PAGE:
During my childhood, my father or an older cousin, Lawrence French, occasionally took me into the woods to help cut down trees to work up for firewood or logs, mostly the latter with Lawrence.
My phrase “to help” offers hyperbole, too. Mostly they dragged me along for company, and in that age before cell phones, they needed a runner for aid in case of an injury far from roads, common with wood-cutters.
Vivid images and smells of freshly cut pine or oak fill those memories, and though the two have passed away, pine or oak odors rekindle thoughts of days with them. While bicycling lately, I’ve passed workers cutting roadside brush with the inevitable fragrances, particularly pine, which started me thinking about the topic.
While wood-cutting on June days back then, a nature phenomenon caught my eye. Whenever my father or Lawrence toppled an oak, those huge, bald-faced hornets (Dolichovespula maculate) showed up sooner than later and landed on the stump, where they crawled on the light-tan surface.
The long stinger on these large members of the Vespidae family draw an observer’s eyes because they are so lethal looking.
I once told my father that if one stung us on our wrist or shin bone, the stinger might reach the bone — an exaggeration but a slight one.
I wondered what attracted the hornets to freshly cut stumps. They looked as if they were collecting sap, but later a research work on this insect informed me that females chew wood to make gray pulp for the pendant, paper-like, gray nest that they build on the bottom of hardwood limb.
Chainsaws leave a very light sawdust layer on the stump, which made me wonder if females gathered wood particles for paper making. If that were true, though, why do they ignore sawdust on the ground by the scarf?
In May, the nest dangling from a hardwood limb resembles a 2-inch, standing mushroom, but by June it reaches the size and shape of a golf ball, both stages difficult to spot in foliage. By September the nest grows to the size of a basketball and has the shape of a fat, upside-down pear. The inside of the paper nest often contains three vertical combs.
We often notice bald-faced nests in September and think they have appeared overnight, which happened to me then, a young man living in a log cabin with my ex-wife and oldest daughter, a 2-year-old then.
Bald-faced hornets had built a nest that dangled from a maple limb 20 yards from the kitchen door. The structure caught my eye in September, and I marveled at how the fragile-looking paper withstood heavy rainstorms.
When we headed into our home, these hornets became a problem by buzzing us frequently. In those days I could be as numb as a pounded thumb, evidenced by my stupid idea to solve the problem.
One of my hunting arrows had a head for shooting game birds, a large contraption that looked like an 8- to 10-inch cloverleaf made of heavy wire. This would destroy the hornet nest and get rid of the hornets. Yup, from a logical and environmental standpoint, it was a very foolish idea.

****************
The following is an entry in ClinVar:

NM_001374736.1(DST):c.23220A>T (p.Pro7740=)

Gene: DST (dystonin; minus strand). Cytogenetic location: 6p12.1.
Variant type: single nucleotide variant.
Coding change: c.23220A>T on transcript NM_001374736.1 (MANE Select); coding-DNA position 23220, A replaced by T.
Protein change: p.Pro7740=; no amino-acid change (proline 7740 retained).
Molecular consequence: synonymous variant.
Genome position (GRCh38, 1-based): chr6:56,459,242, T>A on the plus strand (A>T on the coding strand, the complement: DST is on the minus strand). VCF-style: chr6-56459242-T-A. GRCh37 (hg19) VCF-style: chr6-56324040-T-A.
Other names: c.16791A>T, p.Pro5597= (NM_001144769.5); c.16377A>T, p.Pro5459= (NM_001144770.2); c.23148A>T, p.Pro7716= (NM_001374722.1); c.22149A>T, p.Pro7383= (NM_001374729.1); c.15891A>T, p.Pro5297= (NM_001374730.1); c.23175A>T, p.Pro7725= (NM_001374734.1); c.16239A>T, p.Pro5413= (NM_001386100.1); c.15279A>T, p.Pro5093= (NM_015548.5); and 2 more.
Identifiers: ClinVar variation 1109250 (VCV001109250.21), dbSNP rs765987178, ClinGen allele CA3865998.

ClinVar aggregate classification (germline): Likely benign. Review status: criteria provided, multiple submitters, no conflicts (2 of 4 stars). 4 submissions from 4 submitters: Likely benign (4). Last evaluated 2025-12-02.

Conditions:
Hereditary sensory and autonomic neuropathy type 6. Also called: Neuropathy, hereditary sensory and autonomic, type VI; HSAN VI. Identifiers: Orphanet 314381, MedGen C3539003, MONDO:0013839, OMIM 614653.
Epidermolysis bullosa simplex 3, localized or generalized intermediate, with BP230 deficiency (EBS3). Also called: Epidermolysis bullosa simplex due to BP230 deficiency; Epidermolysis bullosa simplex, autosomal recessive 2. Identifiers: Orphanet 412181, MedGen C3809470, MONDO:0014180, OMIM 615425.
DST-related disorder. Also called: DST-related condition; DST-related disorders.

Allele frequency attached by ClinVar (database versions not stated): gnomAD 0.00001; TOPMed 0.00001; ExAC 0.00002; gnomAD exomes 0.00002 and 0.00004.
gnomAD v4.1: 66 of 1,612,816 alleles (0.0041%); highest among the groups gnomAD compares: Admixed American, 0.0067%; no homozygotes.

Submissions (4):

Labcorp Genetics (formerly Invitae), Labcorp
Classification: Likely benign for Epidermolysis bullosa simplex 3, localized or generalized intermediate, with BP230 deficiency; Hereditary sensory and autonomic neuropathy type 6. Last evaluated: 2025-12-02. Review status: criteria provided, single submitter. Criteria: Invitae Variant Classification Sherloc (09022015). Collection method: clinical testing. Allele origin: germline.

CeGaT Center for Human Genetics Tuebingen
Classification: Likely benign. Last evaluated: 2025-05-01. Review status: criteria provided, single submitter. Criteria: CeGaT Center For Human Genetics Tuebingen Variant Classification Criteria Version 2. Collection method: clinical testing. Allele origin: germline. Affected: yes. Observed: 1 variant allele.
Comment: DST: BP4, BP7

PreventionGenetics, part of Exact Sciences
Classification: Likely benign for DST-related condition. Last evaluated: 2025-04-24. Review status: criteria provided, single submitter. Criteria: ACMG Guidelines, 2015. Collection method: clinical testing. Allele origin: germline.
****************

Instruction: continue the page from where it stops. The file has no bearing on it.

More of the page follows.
My shot at the nest came from my deck by the kitchen door, offering immediate safety from angry hornets. The arrow knocked the nest down all right, and I scooted into the house before the swarm caught me. However, for days angry hornets were buzzing around my yard in a pucker at anything that moved, forcing us to use another door. We should have followed the alternate-door plan first and left the nest alone.
Which brings up a point about hornets, particularly ground nesters. Have you ever stood outdoors the days after a hurricane or line storm and had, say, a single yellow jacket sting you for no reason? Often, when rain has flooded the nest, homeless, ireful hornets are flying around in disarray.
Bald-faced hornets measure up to 3/4-inches long (20mm), but crawling on a stump or buzzing in someone’s face, they look much larger, mostly because the head, neck and pedicel are so wide for the insect’s length.
The black-and-white pattern on this hornet really sticks out, particularly the white, though each one has more black than white.
The stinger’s size intimates children, but in my humble opinion, bald-faces are generally less aggressive than, say, yellow jackets unless someone inadvertently bothers a nest.
Adult bald-faced hornets drink nectar and fruit juices, and they forage on insects, the latter chewed by adults to feed larvae, common enough with other hornets.
This carnivorous nature is easy to observe on riverbanks, too. For some weird reason, bait anglers occasionally catch eels and throw them onto shore to rot, a wasteful practice. Many times I’ve seen yellow jackets foraging on the carcasses, getting bits of masticated meat for the young.
If bald-faced hornets interest readers, it’s a fun topic to research. Many intriguing, natural-history tidbits couldn’t fit into this column.
Ken Allen, of Belgrade Lakes, a writer, editor and photographer, may be reached at: